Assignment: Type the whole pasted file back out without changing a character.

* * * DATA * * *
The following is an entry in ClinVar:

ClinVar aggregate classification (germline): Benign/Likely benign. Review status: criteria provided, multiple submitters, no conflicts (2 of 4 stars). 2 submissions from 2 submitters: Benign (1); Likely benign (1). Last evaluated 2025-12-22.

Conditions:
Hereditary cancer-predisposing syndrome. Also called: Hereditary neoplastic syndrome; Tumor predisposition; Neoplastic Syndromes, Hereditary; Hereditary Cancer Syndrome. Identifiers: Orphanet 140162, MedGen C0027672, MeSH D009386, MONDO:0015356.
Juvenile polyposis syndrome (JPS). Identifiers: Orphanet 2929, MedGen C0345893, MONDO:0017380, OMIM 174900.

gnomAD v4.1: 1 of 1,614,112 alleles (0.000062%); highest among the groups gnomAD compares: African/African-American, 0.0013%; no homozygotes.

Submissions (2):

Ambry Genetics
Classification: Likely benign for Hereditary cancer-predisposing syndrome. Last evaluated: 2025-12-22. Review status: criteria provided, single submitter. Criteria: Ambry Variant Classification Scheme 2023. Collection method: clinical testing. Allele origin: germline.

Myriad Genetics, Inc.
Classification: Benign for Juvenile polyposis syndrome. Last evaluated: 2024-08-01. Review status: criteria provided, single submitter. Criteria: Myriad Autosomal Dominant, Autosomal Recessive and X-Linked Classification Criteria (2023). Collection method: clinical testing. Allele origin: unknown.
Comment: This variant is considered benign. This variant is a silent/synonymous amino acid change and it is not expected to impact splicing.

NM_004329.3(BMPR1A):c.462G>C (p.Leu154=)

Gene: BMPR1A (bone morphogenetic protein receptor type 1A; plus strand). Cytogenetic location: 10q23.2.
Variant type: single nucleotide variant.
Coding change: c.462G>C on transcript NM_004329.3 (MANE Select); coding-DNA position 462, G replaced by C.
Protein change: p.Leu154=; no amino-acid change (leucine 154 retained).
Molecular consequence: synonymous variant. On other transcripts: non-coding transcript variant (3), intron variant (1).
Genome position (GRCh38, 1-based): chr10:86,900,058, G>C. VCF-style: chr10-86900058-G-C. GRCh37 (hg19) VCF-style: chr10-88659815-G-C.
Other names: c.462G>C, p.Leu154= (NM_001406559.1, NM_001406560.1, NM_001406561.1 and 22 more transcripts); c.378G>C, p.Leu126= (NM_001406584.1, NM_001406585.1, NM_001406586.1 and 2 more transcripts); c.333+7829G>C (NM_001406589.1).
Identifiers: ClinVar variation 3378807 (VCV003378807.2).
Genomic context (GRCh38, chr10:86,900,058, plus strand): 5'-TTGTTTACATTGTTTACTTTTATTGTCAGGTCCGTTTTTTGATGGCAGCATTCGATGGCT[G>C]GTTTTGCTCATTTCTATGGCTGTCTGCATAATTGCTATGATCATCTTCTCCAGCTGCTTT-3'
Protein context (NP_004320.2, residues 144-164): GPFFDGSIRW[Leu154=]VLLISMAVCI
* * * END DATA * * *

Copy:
The following is an entry in ClinVar:

ClinVar aggregate classification (germline): Benign/Likely benign. Review status: criteria provided, multiple submitters, no conflicts (2 of 4 stars). 2 submissions from 2 submitters: Benign (1); Likely benign (1). Last evaluated 2025-12-22.

Conditions:
Hereditary cancer-predisposing syndrome. Also called: Hereditary neoplastic syndrome; Tumor predisposition; Neoplastic Syndromes, Hereditary; Hereditary Cancer Syndrome. Identifiers: Orphanet 140162, MedGen C0027672, MeSH D009386, MONDO:0015356.
Juvenile polyposis syndrome (JPS). Identifiers: Orphanet 2929, MedGen C0345893, MONDO:0017380, OMIM 174900.

gnomAD v4.1: 1 of 1,614,112 alleles (0.000062%); highest among the groups gnomAD compares: African/African-American, 0.0013%; no homozygotes.

Submissions (2):

Ambry Genetics
Classification: Likely benign for Hereditary cancer-predisposing syndrome. Last evaluated: 2025-12-22. Review status: criteria provided, single submitter. Criteria: Ambry Variant Classification Scheme 2023. Collection method: clinical testing. Allele origin: germline.

Myriad Genetics, Inc.
Classification: Benign for Juvenile polyposis syndrome. Last evaluated: 2024-08-01. Review status: criteria provided, single submitter. Criteria: Myriad Autosomal Dominant, Autosomal Recessive and X-Linked Classification Criteria (2023). Collection method: clinical testing. Allele origin: unknown.
Comment: This variant is considered benign. This variant is a silent/synonymous amino acid change and it is not expected to impact splicing.

NM_004329.3(BMPR1A):c.462G>C (p.Leu154=)

Gene: BMPR1A (bone morphogenetic protein receptor type 1A; plus strand). Cytogenetic location: 10q23.2.
Variant type: single nucleotide variant.
Coding change: c.462G>C on transcript NM_004329.3 (MANE Select); coding-DNA position 462, G replaced by C.
Protein change: p.Leu154=; no amino-acid change (leucine 154 retained).
Molecular consequence: synonymous variant. On other transcripts: non-coding transcript variant (3), intron variant (1).
Genome position (GRCh38, 1-based): chr10:86,900,058, G>C. VCF-style: chr10-86900058-G-C. GRCh37 (hg19) VCF-style: chr10-88659815-G-C.
Other names: c.462G>C, p.Leu154= (NM_001406559.1, NM_001406560.1, NM_001406561.1 and 22 more transcripts); c.378G>C, p.Leu126= (NM_001406584.1, NM_001406585.1, NM_001406586.1 and 2 more transcripts); c.333+7829G>C (NM_001406589.1).
Identifiers: ClinVar variation 3378807 (VCV003378807.2).
Genomic context (GRCh38, chr10:86,900,058, plus strand): 5'-TTGTTTACATTGTTTACTTTTATTGTCAGGTCCGTTTTTTGATGGCAGCATTCGATGGCT[G>C]GTTTTGCTCATTTCTATGGCTGTCTGCATAATTGCTATGATCATCTTCTCCAGCTGCTTT-3'
Protein context (NP_004320.2, residues 144-164): GPFFDGSIRW[Leu154=]VLLISMAVCI